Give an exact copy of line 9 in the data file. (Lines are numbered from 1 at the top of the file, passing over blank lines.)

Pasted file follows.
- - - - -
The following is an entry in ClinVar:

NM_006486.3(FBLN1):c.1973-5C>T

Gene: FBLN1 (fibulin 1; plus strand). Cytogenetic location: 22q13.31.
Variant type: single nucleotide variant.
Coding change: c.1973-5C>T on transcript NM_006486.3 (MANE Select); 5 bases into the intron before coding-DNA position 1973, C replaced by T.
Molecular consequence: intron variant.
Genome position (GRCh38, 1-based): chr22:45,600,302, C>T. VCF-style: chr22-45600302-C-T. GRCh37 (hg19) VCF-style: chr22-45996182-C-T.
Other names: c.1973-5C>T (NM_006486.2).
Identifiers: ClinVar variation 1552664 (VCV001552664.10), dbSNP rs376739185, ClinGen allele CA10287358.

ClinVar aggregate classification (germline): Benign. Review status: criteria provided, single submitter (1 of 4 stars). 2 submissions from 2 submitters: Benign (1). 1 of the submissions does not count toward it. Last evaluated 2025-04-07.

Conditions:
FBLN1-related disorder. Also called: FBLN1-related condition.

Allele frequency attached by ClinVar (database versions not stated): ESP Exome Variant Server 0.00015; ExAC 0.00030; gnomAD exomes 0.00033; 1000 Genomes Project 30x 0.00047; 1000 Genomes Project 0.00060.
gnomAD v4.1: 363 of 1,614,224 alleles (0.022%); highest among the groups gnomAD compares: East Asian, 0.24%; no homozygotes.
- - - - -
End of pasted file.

Identifiers: ClinVar variation 1552664 (VCV001552664.10), dbSNP rs376739185, ClinGen allele CA10287358.